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One Friday in late January we left Port Townsend, Wa, and drove south to San Francisco. On the way south I thought "I wonder if there is any multihull sailing this weekend?"

I checked online and found that indeed there was, in fact the years biggest race in the Bay area was to be held the following day. The Singlehanded Sailing Society organised 2-handed Three Bridge Fiasco already had over 350 entries, including 35 multihulls.

A couple of quick emails and phone calls later and I was on a F27 (replacing a sick crew). I had never met the owner, Drew, before, nor indeed raced a F27, or for that matter, even raced in San Francisco Bay.

The Three Bridge Fiasco is aptly named, for the 21mile course takes boats under/near/round the three main Bay bridges. Including, of course, the famous Golden Gate Bridge, but also the Bay and San Rafael bridges. The race starts/finishes at the San Francisco waterfront, home to this years Americas Cup finals.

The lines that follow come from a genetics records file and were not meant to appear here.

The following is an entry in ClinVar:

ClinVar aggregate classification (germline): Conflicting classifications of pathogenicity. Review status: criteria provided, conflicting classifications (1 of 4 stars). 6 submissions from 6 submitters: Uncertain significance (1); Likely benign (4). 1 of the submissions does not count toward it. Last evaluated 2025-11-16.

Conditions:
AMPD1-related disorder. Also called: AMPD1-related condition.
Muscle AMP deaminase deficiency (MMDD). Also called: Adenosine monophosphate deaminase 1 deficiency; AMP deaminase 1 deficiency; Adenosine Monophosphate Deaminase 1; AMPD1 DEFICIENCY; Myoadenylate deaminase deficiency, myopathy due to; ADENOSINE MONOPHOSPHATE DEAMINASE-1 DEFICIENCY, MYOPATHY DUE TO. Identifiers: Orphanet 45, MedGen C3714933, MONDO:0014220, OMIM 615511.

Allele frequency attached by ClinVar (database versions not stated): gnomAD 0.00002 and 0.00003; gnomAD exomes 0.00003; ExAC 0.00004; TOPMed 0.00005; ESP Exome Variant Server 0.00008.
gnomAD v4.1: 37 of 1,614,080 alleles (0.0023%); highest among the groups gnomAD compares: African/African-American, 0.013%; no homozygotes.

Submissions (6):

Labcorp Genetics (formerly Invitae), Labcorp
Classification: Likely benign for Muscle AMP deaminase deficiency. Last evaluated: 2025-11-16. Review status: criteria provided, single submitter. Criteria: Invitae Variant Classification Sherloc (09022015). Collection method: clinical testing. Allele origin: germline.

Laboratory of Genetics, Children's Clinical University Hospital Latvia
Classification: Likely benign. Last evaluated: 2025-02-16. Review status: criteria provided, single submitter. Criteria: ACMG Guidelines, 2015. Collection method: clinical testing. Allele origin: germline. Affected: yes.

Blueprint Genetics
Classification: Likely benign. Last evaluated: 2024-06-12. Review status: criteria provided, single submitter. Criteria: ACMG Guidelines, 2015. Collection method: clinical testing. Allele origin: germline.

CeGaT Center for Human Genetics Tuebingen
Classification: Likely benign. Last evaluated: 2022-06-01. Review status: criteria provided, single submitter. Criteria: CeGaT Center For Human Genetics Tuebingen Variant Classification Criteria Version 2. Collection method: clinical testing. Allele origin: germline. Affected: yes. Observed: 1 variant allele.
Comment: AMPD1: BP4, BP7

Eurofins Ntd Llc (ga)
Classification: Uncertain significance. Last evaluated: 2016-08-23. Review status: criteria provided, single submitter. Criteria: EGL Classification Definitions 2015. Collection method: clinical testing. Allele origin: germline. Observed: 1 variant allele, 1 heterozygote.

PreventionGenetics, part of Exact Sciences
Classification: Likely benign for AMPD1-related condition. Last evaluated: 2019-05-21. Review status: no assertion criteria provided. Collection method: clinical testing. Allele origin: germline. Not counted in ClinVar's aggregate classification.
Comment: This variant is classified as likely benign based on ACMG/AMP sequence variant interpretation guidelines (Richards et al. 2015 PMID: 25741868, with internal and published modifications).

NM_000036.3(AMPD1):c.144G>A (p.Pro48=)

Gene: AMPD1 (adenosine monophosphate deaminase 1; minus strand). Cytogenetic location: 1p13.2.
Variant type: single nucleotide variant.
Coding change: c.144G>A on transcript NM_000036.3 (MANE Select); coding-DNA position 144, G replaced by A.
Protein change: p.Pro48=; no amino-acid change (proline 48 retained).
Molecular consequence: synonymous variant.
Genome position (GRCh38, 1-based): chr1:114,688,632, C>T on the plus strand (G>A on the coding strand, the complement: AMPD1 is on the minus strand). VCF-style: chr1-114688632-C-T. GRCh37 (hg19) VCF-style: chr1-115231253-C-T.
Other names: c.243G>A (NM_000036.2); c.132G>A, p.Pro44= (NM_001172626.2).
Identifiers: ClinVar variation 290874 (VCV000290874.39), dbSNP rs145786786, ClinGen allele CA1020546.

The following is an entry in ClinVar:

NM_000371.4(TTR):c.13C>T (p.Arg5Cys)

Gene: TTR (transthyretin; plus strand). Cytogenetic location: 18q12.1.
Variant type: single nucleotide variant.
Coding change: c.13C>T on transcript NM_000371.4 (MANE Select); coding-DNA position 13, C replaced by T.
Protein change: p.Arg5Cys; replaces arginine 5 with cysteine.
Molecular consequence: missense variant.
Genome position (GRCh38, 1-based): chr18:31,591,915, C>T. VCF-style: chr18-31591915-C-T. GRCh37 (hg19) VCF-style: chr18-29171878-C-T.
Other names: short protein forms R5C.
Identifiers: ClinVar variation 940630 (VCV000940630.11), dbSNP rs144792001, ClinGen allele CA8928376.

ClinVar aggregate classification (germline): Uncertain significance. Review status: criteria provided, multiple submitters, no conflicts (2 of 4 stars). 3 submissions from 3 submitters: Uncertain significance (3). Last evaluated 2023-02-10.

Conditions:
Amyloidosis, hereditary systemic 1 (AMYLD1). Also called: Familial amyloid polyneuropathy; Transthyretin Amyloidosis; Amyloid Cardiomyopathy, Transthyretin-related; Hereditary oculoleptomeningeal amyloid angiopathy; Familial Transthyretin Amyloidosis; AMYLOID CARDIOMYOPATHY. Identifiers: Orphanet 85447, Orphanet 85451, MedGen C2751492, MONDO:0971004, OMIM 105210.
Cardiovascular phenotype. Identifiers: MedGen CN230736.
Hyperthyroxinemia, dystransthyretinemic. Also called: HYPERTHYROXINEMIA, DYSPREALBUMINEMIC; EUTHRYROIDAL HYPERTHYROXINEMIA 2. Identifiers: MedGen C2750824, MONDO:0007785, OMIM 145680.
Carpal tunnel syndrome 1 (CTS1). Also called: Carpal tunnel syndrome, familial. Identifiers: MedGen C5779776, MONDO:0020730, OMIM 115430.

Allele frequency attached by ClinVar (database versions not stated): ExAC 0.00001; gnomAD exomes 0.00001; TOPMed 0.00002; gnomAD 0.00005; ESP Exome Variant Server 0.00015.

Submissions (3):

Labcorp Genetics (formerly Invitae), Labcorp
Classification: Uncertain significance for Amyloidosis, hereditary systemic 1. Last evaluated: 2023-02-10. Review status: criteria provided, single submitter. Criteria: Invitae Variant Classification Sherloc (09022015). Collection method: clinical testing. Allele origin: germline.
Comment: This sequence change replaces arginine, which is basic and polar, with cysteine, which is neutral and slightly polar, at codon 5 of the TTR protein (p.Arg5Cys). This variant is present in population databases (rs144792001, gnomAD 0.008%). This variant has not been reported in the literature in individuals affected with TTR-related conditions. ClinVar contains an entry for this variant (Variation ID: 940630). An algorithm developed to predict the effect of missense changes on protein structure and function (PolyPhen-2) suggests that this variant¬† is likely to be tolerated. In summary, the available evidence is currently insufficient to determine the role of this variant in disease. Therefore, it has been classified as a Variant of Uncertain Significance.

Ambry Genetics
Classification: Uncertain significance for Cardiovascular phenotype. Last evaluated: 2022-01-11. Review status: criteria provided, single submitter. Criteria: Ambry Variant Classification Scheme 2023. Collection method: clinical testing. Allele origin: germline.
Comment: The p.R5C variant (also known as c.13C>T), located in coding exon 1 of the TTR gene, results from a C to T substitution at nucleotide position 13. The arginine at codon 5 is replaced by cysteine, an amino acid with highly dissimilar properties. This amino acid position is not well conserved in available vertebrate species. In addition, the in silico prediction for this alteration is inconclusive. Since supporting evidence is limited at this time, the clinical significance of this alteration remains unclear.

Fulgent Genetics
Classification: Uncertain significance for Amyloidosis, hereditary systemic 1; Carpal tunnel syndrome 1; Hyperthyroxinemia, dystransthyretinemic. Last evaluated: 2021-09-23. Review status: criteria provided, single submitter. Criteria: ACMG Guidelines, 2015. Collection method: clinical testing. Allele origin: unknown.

What makes it a "Fiasco" is the race format. It is a pursuit race, so boats start at different times, slower ones first, with the intention (if the handicapper has it right) that everyone finishes together. That's fairly common, what make the fiasco unique is that the course can be sailed in either direction and bridges rounded in any order.

So imagine 350 boats, all short handed at the start line, going literally in all directions and no one knowing for sure which way the early boats will go until they either harden sheets or hoist a spinnaker.

Normally wintertime sailing in the Bay is a quiet affair, indeed often only a few boats finish the race. Not this year. 10 knots of NW was forecast and at 8.30 that's what we had as we prepared the boat. But by our start time of 10.15 the wind had started to build, reaching a steady 30 apparent as we beat back, 3 hours later, to the finish in the famous "slot"

It seemed obvious, even to me, that a clockwise circuit would be fastest. It would avoid a long beat, and the tide would be with us on the last leg to the finish. The drawback was an big calm patch between Tiberon and Angel Island, but we could see that even the slow, early starters were getting through (one advantage of pursuit races is that there's someone to show you the way).